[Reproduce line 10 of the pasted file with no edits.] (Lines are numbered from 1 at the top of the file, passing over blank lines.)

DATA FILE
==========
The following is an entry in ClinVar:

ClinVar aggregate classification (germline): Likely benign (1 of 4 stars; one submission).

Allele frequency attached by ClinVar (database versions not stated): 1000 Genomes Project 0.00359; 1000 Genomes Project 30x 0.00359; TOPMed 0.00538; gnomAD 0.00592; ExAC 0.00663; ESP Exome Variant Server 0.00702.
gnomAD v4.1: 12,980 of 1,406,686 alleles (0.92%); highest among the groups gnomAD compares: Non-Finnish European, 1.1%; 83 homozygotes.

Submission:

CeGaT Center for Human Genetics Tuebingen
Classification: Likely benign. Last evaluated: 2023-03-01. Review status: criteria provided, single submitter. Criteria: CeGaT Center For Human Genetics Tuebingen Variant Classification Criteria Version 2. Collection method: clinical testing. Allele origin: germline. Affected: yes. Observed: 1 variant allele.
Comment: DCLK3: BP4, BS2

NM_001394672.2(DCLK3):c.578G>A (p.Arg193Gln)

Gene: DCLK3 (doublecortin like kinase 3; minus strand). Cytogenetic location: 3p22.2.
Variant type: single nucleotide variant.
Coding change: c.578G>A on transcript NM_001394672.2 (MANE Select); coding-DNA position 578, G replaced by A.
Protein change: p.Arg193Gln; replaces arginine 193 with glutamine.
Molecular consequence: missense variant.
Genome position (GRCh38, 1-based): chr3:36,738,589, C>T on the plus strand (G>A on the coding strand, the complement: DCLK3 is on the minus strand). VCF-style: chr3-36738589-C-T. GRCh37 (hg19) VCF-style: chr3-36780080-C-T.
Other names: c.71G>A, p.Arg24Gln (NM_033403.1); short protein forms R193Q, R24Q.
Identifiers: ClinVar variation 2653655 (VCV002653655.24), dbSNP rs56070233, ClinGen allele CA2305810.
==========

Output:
Gene: DCLK3 (doublecortin like kinase 3; minus strand). Cytogenetic location: 3p22.2.